If courts felt free to pave over bumpy statutory texts in the name of more expeditiously advancing a policy goal, we would risk failing to “tak[e] . . . account of ” legislative compromises essential to a law’s passage and, in that way, thwart rather than honor “the effectuation of congressional intent.” Ibid. By respecting the qualifications of §1 today, we “respect the limits up to which Congress was prepared” to go when adopting the Arbitration Act. United States v. Sisson, 399 U. S. 267, 298 (1970).
When Congress enacted the Arbitration Act in 1925, the term “contracts of employment” referred to agreements to perform work. No less than those who came before him, Mr. Oliveira is entitled to the benefit of that same understanding today.
As US arbitration practitioners are aware, the US Federal courts have for many decades strayed from the exact text of the FAA in the course of developing US federal arbitration law. Instead, the Federal courts have developed a sort of “common law” of arbitration, building on their notions of how to fill legislative gaps or to find modern interpretations to effectuate the FAA’s purposes. The most obvious example lies in the continuing Circuit split over the meaning of arbitrator “evident partiality” as a ground for vacatur of arbitration awards by arbitrators alleged to have conflicts of interest. So too, the judicial presumption in favor of arbitration itself. If Justice Gorsuch’s “1925 legislative intent” approach is applied to such issues, US arbitration jurisprudence on arbitrator conflicts, presumptions of arbitration and many other issues may be in for a vigorous shaking up.
Justice Ginsburg was attentive to the implications of this interpretive approach, although I rather doubt her primary focus was on FAA jurisprudence. In her short concurrence to the unanimous opinion (in which she also joined), Justice Ginsburg pointed out a more flexible view for interpreting legislative meaning.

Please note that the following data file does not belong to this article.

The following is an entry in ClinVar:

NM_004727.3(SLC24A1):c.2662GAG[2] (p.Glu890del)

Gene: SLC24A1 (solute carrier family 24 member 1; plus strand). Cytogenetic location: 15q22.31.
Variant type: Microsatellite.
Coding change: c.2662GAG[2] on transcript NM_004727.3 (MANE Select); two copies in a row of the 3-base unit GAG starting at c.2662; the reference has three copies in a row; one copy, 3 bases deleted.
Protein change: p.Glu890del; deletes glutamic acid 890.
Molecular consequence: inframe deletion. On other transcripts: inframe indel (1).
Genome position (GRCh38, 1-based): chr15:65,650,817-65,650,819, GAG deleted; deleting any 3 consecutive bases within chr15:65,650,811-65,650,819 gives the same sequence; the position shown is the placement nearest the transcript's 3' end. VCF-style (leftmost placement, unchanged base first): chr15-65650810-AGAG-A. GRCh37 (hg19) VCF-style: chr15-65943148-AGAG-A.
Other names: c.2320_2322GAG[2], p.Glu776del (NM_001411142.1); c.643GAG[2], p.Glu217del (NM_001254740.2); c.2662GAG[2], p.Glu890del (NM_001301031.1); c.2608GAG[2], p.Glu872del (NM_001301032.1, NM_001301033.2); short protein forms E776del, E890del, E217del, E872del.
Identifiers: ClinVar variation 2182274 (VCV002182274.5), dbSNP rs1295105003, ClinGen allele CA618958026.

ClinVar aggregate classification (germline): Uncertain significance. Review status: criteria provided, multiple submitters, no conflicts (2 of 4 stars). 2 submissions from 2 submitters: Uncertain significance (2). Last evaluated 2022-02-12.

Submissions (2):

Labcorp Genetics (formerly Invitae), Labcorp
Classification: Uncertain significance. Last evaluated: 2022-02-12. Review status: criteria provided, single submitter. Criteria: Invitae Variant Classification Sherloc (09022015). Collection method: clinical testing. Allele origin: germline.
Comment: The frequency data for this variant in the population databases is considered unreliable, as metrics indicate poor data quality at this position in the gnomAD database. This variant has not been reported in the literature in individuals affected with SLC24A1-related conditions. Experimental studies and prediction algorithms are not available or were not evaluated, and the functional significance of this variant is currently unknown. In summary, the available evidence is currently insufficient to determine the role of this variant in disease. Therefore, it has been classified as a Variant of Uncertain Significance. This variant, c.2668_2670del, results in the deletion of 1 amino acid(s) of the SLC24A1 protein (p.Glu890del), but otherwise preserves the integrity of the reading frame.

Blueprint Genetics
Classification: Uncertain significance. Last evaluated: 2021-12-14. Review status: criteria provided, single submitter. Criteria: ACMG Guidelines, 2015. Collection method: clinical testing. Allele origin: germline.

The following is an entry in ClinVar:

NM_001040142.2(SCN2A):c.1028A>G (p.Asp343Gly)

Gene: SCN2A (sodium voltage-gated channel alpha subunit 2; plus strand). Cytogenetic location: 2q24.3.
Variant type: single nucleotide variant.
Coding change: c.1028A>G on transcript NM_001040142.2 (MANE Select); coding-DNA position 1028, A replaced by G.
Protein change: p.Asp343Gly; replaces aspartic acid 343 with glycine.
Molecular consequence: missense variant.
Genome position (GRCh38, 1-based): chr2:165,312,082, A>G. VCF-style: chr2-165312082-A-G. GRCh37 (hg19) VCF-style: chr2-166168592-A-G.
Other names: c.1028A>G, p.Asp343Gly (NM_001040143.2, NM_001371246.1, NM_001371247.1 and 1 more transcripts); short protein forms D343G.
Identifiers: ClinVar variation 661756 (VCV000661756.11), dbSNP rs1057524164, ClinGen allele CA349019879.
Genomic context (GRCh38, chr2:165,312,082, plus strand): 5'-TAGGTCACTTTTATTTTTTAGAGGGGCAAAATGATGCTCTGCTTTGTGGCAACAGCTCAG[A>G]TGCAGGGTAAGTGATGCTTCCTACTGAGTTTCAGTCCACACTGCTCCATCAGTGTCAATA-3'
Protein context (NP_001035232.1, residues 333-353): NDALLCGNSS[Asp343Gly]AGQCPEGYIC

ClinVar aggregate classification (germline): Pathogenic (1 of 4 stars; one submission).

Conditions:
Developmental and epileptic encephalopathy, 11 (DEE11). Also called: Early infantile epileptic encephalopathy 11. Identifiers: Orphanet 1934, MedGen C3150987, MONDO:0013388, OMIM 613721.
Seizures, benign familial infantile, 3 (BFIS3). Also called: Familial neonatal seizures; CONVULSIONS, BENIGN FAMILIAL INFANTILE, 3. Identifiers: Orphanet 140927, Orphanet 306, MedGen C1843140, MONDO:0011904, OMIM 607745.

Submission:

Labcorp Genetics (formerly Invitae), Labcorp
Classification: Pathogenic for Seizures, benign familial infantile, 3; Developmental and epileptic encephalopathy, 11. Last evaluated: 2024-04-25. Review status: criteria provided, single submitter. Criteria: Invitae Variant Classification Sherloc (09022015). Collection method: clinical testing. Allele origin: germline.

Congress, however, may design legislation to govern changing times and circumstances. See, e.g., Kimble v. Marvel Entertainment, LLC, 576 U. S. ___, ___ (2015) (slip op., at 14) (“Congress . . . intended [the Sherman Antitrust Act’s] reference to ‘restraint of trade’ to have ‘changing content,’ and authorized courts to oversee the term’s ‘dynamic potential.’” (quoting Business Electronics Corp. v. Sharp Electronics Corp., 485 U. S. 717, 731‒732 (1988))); SEC v. Zandford, 535 U. S. 813, 819 (2002) (In enacting the Securities Exchange Act, “Congress sought to substitute a philosophy of full disclosure for the philosophy of caveat emptor . . . . Consequently, . . . the statute should be construed not technically and restrictively, but flexibly to effectuate its remedial purposes.” (internal quotation marks and paragraph break omitted)); H. J. Inc. v. Northwestern Bell Telephone Co., 492 U. S. 229, 243 (1989) (“The limits of the relationship and continuity concepts that combine to define a [Racketeer Influenced and Corrupt Organizations] pattern . . . cannot be fixed in advance with such clarity that it will always be apparent whether in a particular case a ‘pattern of racketeering activity’ exists. The development of these concepts must await future cases . . . .”). As these illustrations suggest, sometimes, “[w]ords in statutes can enlarge or contract their scope as other changes, in law or in the world, require their application to new instances or make old applications anachronistic.” West v. Gibson, 527 U. S. 212, 218 (1999).
These different approaches toward divining legislative meaning are part of the basic legal philosophy differences between the conservative and liberal wings of the Supreme Court. Those differences will play out in many areas of US law but, in light of New Prime, one of them now may be the interpretation of the FAA.
Mark Kantor is a CPR Distinguished Neutral. Until he retired from Milbank, Tweed, Hadley & McCloy, Mark was a partner in the Corporate and Project Finance Groups of the Firm. He currently serves as an arbitrator and mediator. He teaches as an Adjunct Professor at the Georgetown University Law Center (Recipient, Fahy Award for Outstanding Adjunct Professor). Additionally, Mr. Kantor is Editor-in-Chief of the online journal Transnational Dispute Management.
This material was first published on OGEMID, the Oil Gas Energy Mining Infrastructure and Investment Disputes discussion group sponsored by the on-line journal Transnational Dispute Management (TDM, at https://www.transnational-dispute-management.com/), and is republished with consent.